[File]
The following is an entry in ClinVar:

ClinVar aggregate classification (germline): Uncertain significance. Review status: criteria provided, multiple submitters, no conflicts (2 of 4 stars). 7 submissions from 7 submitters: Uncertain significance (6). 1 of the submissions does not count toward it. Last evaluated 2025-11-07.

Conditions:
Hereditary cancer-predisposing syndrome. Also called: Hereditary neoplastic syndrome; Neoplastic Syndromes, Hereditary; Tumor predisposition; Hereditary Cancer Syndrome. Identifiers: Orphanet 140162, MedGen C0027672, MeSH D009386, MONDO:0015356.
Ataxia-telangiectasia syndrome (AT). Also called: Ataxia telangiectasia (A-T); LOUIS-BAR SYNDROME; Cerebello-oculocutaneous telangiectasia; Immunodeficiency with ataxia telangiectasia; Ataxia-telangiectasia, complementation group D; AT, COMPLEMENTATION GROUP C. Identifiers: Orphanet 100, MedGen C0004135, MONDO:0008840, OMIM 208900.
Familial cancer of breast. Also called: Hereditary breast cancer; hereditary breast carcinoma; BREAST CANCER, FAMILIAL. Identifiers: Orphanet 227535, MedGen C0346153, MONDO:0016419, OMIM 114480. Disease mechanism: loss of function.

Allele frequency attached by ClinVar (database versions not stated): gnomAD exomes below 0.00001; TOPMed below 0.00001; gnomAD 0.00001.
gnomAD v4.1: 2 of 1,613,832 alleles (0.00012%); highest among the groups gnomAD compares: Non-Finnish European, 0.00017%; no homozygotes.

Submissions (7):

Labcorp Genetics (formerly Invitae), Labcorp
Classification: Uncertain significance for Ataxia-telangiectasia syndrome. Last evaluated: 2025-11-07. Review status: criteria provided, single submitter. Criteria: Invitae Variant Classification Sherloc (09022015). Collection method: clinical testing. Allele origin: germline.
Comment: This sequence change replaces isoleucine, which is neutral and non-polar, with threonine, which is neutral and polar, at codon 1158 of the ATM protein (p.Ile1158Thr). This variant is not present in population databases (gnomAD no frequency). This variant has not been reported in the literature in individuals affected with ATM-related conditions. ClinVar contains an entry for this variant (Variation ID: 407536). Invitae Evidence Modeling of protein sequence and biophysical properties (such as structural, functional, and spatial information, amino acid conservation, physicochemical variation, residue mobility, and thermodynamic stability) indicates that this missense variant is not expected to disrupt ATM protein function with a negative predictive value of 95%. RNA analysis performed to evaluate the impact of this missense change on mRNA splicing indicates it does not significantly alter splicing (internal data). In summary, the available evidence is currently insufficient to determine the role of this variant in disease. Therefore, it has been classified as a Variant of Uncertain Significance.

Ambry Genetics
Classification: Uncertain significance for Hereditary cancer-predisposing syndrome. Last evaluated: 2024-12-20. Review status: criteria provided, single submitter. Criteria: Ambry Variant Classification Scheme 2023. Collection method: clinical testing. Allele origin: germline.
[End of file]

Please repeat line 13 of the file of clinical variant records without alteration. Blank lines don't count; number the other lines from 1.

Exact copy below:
Ambry Genetics